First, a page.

Behind the Ashes urn lies one great tale of sporting rivalry between a colonial power and its former colony, begun during the colonial days. This a short introduction to the history of cricket contentions between England and Australia. Read on!

Although England and Australia first met in a cricket Test match in Melbourne in 1877, the competitive event which most defined this early stage of the rivalry, ‘the Ashes’, was born in 1882. The name has its origins in a satirical obituary published by British newspaper ‘The Sporting Times’, which mourned the death of English cricket after they humiliatingly lost to their colonial subjects on home soil for the first time, expressing that “The body will be cremated and the Ashes taken to Australia”. Three weeks after such ignominious defeat, English nobleman Ivo Bligh led his countrymen on a tour to Australia dubbed “the quest to recover the Ashes”, which they successfully accomplished, winning the three-Test series two matches to one. A group of Melbourne women then presented the skipper with a small terracotta urn containing the burnt remains of a wooden cricket ball. When Lord Darnley died in 1927, the memento was presented to the Marylebone Cricket Club — the guardians of the game, based at the iconic Lord’s cricket ground in London. The urn has remained on display at Lord’s ever since. and is conventionally considered by all concerned to be the symbol of the sport’s most enduring rivalry.

Since 1882, both nations have prided themselves on playing this gentlemanly sport in a 'friendly' spirit, but the most intense period of rivalry in Ashes history came in the summer of 1932-33, when England’s controversial ‘Bodyline’ tactics exploded into a diplomatic incident. English captain Douglas Jardine, a haughty British aristocrat who under the influence of his utter contempt for a believed barbarity in the Australian crowds, instructed his fast bowlers to target the Australian batsmen — particularly the prodigious Donald Bradman. Naturally, the Australian team was infuriated by the hyper-aggressive strategy. This was famously evidenced by the mild-mannered captain of the Australian team - Bill Woodfull - telling the English camp, that “there are two teams out there. One is playing cricket, the other is making no attempt to do so". Despite the bad blood generated, the English tactic worked, delivering a 4-1 series victory to England. This tactic of aggression however forced cricket’s law-makers to quickly change the rules of the game to prevent the unsporting tactic from ever being exploited again.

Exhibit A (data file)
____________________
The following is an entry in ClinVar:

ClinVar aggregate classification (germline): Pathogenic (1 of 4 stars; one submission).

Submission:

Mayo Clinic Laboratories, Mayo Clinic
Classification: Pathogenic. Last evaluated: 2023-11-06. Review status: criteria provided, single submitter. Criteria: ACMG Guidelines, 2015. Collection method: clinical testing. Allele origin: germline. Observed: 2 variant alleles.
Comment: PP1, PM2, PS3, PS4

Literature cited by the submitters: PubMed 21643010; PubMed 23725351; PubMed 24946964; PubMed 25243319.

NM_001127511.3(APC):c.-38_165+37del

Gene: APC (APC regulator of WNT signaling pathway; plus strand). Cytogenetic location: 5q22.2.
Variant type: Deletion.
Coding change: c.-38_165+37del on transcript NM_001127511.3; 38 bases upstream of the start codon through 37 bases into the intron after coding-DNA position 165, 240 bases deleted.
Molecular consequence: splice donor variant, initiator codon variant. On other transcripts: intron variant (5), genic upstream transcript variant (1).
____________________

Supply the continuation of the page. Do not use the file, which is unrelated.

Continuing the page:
Now, we go into the modern times...

Since the Second World War, each nation typically hosts a five-match Ashes series every four years. For example, Australia was the host in 1994-95, then England took its turn in 1997, and then Australia again in 1998-99, and then England again in 2001. The Australians enjoyed a distinct edge in the overall number of Test wins — 130 to 106, with 89 draws — the 69 Ashes series are remarkably locked at 32 apiece, with five draws.

In recent years however, England has enjoyed an extended run of success after a lean couple of decades. Australia impressively did not lose a series between 1989 and 2002-03 — a run of eight Ashes victories on the trot. This was in no small part due to the presence of Australian legends like Allan Border, Mark Taylor, Ian Healy, the Waugh twins, Shane Warne, Glenn McGrath, Ricky Ponting, Adam Gilchrist and Matthew Hayden.

The rivalry continues....

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